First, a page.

Lightfoot announces first 7 winners of Chicago Works Challenge
Four parks, two Chicago Public Schools and one branch library are in line for $10 million in improvements with the $1.5 million-apiece grants.
Four parks, two Chicago Public Schools and one branch library are in line for $10 million in improvements, thanks to a community-driven grant program whose winners were announced Tuesday.
Mayor Lori Lightfoot launched the Chicago Works Challenge on her two-year anniversary to give local residents an all-too-rare opportunity to determine their own destiny instead of having those public improvements dictated by City Hall.
On Tuesday, the first seven winners were chosen for the $1.5 million-apiece grants from among 500 online submissions and 21 projects short-listed by a citywide selection committee.
Lightfoot proudly announced the finalists during a news conference at Rainbow Beach Park that was more like celebration.
She thanked the seven grant winners for being “part of the change in your own community.”
“We’ve seen what happens when residents are left out of conversations and not included in community planning. Disinvestment deepens. Racial wealth and health gaps widen. And progress is stymied,” the mayor said.
“We exist as public officials to support our residents. Not the other way around. So it’s important that … we’re engaging you, and that the policies and prescriptions that we come up with are reflective of your lived experience ... Residents know their block, their neighborhood the best. They know better than anyone what their parks or libraries or schools are lacking.”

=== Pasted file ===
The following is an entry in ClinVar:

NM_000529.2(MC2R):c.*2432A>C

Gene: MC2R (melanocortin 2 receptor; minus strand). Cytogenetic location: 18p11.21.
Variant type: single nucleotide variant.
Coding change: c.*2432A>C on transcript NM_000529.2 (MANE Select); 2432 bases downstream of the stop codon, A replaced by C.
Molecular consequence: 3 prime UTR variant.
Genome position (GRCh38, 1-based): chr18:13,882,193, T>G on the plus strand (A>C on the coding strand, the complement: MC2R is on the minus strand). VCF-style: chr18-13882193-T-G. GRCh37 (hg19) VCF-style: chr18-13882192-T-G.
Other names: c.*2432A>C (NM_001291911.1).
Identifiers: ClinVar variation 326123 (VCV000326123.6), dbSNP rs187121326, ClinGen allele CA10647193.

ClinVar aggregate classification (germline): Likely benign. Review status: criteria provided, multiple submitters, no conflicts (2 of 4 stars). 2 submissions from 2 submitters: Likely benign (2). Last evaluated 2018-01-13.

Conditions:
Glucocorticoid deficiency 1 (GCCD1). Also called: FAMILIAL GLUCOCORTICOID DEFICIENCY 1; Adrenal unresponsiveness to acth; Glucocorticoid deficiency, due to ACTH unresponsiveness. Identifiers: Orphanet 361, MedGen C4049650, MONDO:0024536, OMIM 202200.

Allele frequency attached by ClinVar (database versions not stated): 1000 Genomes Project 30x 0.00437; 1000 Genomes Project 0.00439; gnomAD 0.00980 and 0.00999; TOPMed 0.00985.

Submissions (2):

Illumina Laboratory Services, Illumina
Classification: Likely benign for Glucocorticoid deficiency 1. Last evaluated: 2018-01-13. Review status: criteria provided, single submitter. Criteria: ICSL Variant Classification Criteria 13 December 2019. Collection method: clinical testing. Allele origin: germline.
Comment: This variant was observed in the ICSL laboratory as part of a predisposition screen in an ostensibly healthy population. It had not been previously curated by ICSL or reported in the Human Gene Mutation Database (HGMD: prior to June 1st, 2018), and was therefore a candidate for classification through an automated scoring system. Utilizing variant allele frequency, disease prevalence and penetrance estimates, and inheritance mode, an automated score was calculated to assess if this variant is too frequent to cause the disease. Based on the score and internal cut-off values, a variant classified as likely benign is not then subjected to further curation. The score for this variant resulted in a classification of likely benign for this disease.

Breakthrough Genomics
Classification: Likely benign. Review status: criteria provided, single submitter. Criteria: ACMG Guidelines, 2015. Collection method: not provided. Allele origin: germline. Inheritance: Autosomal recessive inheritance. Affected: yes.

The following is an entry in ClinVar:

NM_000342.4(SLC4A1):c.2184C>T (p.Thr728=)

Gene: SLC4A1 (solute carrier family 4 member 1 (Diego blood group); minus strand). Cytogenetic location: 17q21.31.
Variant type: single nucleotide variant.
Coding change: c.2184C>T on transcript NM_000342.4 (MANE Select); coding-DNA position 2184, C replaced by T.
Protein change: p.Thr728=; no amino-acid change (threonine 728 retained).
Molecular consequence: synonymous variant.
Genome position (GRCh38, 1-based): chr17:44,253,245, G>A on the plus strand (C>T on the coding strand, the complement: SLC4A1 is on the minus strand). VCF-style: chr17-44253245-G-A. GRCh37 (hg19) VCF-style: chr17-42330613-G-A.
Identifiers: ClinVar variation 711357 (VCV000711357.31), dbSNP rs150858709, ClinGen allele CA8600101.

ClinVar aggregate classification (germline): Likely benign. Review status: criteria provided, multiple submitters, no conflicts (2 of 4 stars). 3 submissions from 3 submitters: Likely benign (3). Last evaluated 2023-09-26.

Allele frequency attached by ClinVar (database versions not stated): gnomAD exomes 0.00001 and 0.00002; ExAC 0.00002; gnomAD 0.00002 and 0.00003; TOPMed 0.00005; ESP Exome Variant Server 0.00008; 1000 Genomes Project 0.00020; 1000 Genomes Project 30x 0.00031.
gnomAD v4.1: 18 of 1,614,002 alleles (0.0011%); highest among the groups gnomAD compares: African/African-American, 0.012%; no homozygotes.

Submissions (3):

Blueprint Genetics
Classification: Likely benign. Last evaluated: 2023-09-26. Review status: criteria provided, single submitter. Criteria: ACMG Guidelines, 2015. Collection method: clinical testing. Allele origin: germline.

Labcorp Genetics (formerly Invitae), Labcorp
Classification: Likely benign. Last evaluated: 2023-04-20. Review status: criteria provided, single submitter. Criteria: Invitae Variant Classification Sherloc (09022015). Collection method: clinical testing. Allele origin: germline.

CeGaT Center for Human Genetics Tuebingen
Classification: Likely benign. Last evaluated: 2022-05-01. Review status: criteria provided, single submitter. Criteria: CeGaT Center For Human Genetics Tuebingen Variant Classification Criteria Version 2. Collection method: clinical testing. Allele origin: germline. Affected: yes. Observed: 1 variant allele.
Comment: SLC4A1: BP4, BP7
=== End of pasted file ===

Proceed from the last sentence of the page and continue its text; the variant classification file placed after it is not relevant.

The winning projects include:
—A modernized playground, contemporary climbing equipment and landscaping at Matthew Gallistel Language Academy, 10347 S. Ewing Ave.
—Transforming unimproved lawn spaces surrounding Claremont STEM Academy, 2300 W. 64th St., into a “cohesive playground that provides structure” for student and neighborhood recreation.
—A renovated children’s section at Dr. Martin Luther King Jr. Library, 3436 S. King Drive.
—An outdoor stage for live performances and movies at Columbus Park, 500 S. Central Ave. The project also includes a new facelift for basketball and tennis courts, improvements to natural spaces and new landscaping.
—Improved spaces for cricket, horseshoes, bocce ball and pickleball at Warren Park, 6601 N. Western Ave.
—A repaired fieldhouse and auditorium roof and other building upgrades at Kelvyn Park, 4438 W. Wrightwood Ave.
—New playing surfaces, a seating area and landscaping for the outdoor handball and racquetball complex at Rainbow Beach Park, 3111 E. 77th St.
The Rainbow Beach project is the brainchild of Carolyn Vazquez, a national racquetball champion and coach who credits the sport with giving her direction and discipline and hopes it will do the same for the next generation of Chicagoans.
“I look around and I see the effects of violence in our communities. The children and what happens. It’s really sad. It makes me wonder what our future summers in Chicago are gonna look like for my daughter and all of the other families raising children in Chicago,” Vazquez said.
“We must take care of them. Advocate on their behalf and guide them. I know the situation can seem hopeless. It feels hopeless. But I believe we can all be empowered to offer solutions. That’s exactly what the Chicago Works Challenge does. It empowers me as a resident to make decisions.”